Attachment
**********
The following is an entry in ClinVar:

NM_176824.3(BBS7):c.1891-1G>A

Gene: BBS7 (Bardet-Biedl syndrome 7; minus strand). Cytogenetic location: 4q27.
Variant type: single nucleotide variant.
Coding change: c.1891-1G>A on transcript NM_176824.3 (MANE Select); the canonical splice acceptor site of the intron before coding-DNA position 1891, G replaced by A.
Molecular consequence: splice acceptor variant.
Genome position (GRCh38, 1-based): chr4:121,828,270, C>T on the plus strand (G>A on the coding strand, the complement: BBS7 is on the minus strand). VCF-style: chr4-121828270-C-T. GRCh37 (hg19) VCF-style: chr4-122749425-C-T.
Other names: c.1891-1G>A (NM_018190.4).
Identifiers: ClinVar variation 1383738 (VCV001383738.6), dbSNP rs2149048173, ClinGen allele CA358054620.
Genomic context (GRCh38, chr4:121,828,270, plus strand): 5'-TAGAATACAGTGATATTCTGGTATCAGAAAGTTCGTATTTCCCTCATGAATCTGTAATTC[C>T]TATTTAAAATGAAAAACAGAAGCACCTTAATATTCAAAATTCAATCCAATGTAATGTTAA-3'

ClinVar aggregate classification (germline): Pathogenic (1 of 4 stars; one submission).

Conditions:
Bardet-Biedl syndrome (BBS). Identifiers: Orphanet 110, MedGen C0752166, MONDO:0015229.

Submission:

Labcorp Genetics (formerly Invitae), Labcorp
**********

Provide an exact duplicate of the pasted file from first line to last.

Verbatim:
The following is an entry in ClinVar:

NM_176824.3(BBS7):c.1891-1G>A

Gene: BBS7 (Bardet-Biedl syndrome 7; minus strand). Cytogenetic location: 4q27.
Variant type: single nucleotide variant.
Coding change: c.1891-1G>A on transcript NM_176824.3 (MANE Select); the canonical splice acceptor site of the intron before coding-DNA position 1891, G replaced by A.
Molecular consequence: splice acceptor variant.
Genome position (GRCh38, 1-based): chr4:121,828,270, C>T on the plus strand (G>A on the coding strand, the complement: BBS7 is on the minus strand). VCF-style: chr4-121828270-C-T. GRCh37 (hg19) VCF-style: chr4-122749425-C-T.
Other names: c.1891-1G>A (NM_018190.4).
Identifiers: ClinVar variation 1383738 (VCV001383738.6), dbSNP rs2149048173, ClinGen allele CA358054620.
Genomic context (GRCh38, chr4:121,828,270, plus strand): 5'-TAGAATACAGTGATATTCTGGTATCAGAAAGTTCGTATTTCCCTCATGAATCTGTAATTC[C>T]TATTTAAAATGAAAAACAGAAGCACCTTAATATTCAAAATTCAATCCAATGTAATGTTAA-3'

ClinVar aggregate classification (germline): Pathogenic (1 of 4 stars; one submission).

Conditions:
Bardet-Biedl syndrome (BBS). Identifiers: Orphanet 110, MedGen C0752166, MONDO:0015229.

Submission:

Labcorp Genetics (formerly Invitae), Labcorp